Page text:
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Stimulating Economic Growth Through B-BBEE Funding

Ms Philisiwe Mthethwa

(Chief Executive Officer),
National Empowerment Fund

Continental overview

At the National Empowerment Fund (NEF) we are driven by the knowledge that if Africa had been destined for perpetual poverty she would not have been so richly endowed with her vast and varied natural resources, an illustrious history as a catalyst of human civilisation, as well as a burgeoning human capital that is becoming both younger and better educated.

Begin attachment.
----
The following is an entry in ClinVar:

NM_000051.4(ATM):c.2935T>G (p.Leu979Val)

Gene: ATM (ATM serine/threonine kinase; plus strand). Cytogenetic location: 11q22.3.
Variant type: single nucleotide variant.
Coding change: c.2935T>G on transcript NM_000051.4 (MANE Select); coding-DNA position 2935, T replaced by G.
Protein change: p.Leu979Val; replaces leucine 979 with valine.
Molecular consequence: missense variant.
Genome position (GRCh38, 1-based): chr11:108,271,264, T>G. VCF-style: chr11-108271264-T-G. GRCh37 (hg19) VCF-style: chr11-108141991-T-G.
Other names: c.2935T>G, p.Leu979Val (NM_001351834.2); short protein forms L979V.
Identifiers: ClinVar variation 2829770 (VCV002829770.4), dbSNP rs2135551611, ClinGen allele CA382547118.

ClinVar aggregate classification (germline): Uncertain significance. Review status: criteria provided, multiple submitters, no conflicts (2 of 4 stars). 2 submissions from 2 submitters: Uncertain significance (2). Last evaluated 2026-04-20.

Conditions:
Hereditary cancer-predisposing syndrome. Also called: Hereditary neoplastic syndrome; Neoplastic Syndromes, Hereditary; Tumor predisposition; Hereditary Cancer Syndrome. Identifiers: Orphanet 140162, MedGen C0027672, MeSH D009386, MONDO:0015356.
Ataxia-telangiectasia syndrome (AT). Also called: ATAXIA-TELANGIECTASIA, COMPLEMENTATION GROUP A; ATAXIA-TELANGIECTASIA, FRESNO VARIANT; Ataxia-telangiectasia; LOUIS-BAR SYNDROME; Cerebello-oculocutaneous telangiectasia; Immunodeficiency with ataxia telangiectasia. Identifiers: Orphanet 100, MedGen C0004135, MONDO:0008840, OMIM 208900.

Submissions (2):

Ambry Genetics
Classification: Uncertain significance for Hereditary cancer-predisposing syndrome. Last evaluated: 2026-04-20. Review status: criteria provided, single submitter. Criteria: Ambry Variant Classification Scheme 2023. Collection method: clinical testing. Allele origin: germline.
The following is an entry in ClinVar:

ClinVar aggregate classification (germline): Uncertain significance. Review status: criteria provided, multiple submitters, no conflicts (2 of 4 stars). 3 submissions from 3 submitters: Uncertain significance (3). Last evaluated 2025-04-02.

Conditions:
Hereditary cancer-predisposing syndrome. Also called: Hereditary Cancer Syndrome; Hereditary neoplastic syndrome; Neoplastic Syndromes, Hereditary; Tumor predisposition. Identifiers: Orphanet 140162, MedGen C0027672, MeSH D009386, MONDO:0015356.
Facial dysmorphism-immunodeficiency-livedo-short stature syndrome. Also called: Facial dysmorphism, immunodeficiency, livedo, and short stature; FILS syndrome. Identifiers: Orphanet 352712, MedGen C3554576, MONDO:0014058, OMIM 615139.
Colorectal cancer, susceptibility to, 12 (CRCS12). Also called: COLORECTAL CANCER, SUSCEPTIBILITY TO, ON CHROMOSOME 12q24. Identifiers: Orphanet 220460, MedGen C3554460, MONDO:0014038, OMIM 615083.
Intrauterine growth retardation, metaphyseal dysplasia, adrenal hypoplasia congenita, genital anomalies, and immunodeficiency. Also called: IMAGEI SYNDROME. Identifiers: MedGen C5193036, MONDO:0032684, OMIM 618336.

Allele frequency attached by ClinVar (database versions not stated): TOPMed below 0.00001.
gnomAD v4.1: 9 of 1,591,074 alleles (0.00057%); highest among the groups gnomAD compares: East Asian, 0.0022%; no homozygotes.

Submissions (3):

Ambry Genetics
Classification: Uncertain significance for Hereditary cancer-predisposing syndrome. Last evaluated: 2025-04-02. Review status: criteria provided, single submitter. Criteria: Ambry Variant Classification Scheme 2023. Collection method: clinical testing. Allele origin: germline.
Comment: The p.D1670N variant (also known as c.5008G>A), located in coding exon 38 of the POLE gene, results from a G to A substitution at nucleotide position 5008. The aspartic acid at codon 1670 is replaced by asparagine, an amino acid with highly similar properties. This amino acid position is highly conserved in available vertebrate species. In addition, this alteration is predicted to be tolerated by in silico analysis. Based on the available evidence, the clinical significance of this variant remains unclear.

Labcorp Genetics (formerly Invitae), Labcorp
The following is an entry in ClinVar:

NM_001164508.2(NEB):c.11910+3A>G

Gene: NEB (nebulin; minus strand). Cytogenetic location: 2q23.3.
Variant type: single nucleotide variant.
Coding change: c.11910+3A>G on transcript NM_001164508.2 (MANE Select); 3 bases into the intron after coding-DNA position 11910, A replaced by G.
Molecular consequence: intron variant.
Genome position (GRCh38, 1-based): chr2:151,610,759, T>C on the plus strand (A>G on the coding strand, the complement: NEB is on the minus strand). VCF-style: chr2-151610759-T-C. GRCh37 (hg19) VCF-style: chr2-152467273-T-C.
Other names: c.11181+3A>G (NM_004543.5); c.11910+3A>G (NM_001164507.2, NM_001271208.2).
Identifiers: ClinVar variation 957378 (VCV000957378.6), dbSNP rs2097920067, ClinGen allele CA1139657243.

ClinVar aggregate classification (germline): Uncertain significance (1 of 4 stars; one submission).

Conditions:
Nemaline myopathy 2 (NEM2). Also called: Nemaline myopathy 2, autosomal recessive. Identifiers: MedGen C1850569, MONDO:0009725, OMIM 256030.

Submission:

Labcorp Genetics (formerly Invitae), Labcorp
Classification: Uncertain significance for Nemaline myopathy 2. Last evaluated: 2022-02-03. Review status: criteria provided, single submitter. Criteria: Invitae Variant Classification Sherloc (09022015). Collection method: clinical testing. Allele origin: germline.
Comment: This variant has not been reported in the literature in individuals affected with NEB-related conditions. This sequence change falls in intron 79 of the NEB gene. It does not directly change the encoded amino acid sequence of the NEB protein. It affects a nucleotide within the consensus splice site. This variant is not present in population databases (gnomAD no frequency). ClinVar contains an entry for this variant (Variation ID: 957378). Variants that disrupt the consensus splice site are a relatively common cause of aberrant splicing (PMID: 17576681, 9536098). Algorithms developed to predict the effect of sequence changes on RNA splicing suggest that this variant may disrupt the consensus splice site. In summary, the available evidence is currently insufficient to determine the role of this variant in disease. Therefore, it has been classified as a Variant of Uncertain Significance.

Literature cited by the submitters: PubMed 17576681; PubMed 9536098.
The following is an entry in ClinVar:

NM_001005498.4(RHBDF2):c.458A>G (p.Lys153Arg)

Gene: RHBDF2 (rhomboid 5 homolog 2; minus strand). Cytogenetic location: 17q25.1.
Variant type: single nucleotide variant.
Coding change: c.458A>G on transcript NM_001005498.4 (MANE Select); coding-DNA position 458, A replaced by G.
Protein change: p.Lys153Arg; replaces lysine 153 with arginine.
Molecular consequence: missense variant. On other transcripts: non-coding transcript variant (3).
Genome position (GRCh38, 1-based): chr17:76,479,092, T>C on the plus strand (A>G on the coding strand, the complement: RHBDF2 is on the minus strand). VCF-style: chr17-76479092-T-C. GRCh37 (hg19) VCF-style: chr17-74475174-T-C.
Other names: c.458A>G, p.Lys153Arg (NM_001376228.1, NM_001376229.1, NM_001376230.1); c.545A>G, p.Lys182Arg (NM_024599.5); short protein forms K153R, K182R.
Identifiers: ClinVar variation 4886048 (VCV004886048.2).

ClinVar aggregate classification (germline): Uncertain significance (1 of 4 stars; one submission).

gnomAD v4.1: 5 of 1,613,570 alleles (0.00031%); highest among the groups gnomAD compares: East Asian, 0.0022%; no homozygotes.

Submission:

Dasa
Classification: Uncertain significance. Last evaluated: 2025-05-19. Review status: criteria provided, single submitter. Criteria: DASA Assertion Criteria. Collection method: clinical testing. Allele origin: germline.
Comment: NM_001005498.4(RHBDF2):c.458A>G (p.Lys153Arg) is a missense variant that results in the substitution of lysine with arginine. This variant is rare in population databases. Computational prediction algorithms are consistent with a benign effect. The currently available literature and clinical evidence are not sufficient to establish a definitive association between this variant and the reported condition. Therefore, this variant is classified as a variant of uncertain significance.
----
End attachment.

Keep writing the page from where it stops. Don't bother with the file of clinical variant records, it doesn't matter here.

As the cradle of humankind Africa is a place that is bubbling with hope, renewal, vigour and promise. With almost 200 million people aged between 15 and 24 years, Africa has the youngest population in the world today. Contrary to global trends, the number of young people in Africa will double by 2045 and if this trend continues, the Continent’s labour force will amount to 1 billion people by 2040, making it the largest in the world, surpassing both China and India. According to a recent report by the McKinsey Global Institute, “future growth is likely to be underpinned by factors including the most rapid urbanisation rate in the world and, by 2034, a larger working-age population than either China or India. Accelerating technological change is helping to unlock new opportunities for consumers and businesses, and Africa still has abundant resources”. As South Africa’s economy continues to forge ahead, contending gallantly against myriad challenges, not least a lethargic but promising growth, a dual economy with one of the highest inequality rates in the world, obstinate unemployment levels and more, we choose instead to draw inspiration from the indomitable and resolute spirit that we encounter daily through the tenacity and vision of the many black entrepreneurs who come through the doors of the NEF across the country. Like the many across our continent, they too bubble with hope, renewal, vigour and promise. It is the same promise that South Africa will pursue under the stewardship of President Cyril Ramaphosa, who declared recently that: “We must strive together to realise the demand of the Freedom Charter that the people shall share in the country’s wealth. It is this demand that stands at the center of the economic policy of every administration since 1994, to lift the majority of South Africans out of poverty by building an inclusive economy that creates jobs. It informs our focus on transformation, changing patterns of ownership, management and control to benefit black and women South Africans”.